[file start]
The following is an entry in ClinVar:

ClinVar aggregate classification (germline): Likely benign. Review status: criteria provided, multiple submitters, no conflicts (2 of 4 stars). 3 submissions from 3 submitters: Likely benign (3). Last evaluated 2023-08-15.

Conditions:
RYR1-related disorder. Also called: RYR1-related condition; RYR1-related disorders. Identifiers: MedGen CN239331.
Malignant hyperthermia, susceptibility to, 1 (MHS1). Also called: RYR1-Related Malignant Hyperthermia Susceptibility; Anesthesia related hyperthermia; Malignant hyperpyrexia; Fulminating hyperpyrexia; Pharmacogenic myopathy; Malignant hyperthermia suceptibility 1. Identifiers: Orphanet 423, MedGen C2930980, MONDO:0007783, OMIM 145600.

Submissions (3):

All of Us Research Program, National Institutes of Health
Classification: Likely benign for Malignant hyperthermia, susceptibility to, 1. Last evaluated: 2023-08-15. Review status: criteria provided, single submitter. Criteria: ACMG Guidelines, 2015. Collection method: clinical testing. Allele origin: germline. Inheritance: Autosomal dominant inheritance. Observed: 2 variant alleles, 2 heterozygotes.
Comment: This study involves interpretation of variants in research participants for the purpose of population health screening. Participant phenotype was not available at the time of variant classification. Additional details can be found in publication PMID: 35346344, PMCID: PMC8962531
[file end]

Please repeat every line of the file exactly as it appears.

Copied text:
The following is an entry in ClinVar:

ClinVar aggregate classification (germline): Likely benign. Review status: criteria provided, multiple submitters, no conflicts (2 of 4 stars). 3 submissions from 3 submitters: Likely benign (3). Last evaluated 2023-08-15.

Conditions:
RYR1-related disorder. Also called: RYR1-related condition; RYR1-related disorders. Identifiers: MedGen CN239331.
Malignant hyperthermia, susceptibility to, 1 (MHS1). Also called: RYR1-Related Malignant Hyperthermia Susceptibility; Anesthesia related hyperthermia; Malignant hyperpyrexia; Fulminating hyperpyrexia; Pharmacogenic myopathy; Malignant hyperthermia suceptibility 1. Identifiers: Orphanet 423, MedGen C2930980, MONDO:0007783, OMIM 145600.

Submissions (3):

All of Us Research Program, National Institutes of Health
Classification: Likely benign for Malignant hyperthermia, susceptibility to, 1. Last evaluated: 2023-08-15. Review status: criteria provided, single submitter. Criteria: ACMG Guidelines, 2015. Collection method: clinical testing. Allele origin: germline. Inheritance: Autosomal dominant inheritance. Observed: 2 variant alleles, 2 heterozygotes.
Comment: This study involves interpretation of variants in research participants for the purpose of population health screening. Participant phenotype was not available at the time of variant classification. Additional details can be found in publication PMID: 35346344, PMCID: PMC8962531